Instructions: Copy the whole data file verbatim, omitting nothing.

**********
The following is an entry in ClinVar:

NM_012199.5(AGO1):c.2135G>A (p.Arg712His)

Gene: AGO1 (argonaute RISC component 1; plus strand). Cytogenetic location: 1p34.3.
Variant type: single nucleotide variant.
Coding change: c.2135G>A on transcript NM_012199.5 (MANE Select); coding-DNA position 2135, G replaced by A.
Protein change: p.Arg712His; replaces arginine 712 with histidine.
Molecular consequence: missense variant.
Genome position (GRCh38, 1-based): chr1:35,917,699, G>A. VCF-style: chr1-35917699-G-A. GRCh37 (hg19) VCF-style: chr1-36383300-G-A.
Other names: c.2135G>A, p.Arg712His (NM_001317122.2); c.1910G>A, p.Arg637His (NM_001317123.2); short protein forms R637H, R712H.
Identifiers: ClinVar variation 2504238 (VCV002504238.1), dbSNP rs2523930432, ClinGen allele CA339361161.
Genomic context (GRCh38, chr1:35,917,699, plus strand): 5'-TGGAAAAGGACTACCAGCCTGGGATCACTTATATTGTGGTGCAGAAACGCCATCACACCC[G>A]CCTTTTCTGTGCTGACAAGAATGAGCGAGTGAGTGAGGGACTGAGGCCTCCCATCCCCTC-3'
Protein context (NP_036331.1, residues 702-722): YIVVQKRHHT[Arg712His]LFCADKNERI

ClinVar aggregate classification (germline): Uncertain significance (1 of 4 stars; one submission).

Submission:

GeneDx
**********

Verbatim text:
The following is an entry in ClinVar:

NM_012199.5(AGO1):c.2135G>A (p.Arg712His)

Gene: AGO1 (argonaute RISC component 1; plus strand). Cytogenetic location: 1p34.3.
Variant type: single nucleotide variant.
Coding change: c.2135G>A on transcript NM_012199.5 (MANE Select); coding-DNA position 2135, G replaced by A.
Protein change: p.Arg712His; replaces arginine 712 with histidine.
Molecular consequence: missense variant.
Genome position (GRCh38, 1-based): chr1:35,917,699, G>A. VCF-style: chr1-35917699-G-A. GRCh37 (hg19) VCF-style: chr1-36383300-G-A.
Other names: c.2135G>A, p.Arg712His (NM_001317122.2); c.1910G>A, p.Arg637His (NM_001317123.2); short protein forms R637H, R712H.
Identifiers: ClinVar variation 2504238 (VCV002504238.1), dbSNP rs2523930432, ClinGen allele CA339361161.
Genomic context (GRCh38, chr1:35,917,699, plus strand): 5'-TGGAAAAGGACTACCAGCCTGGGATCACTTATATTGTGGTGCAGAAACGCCATCACACCC[G>A]CCTTTTCTGTGCTGACAAGAATGAGCGAGTGAGTGAGGGACTGAGGCCTCCCATCCCCTC-3'
Protein context (NP_036331.1, residues 702-722): YIVVQKRHHT[Arg712His]LFCADKNERI

ClinVar aggregate classification (germline): Uncertain significance (1 of 4 stars; one submission).

Submission:

GeneDx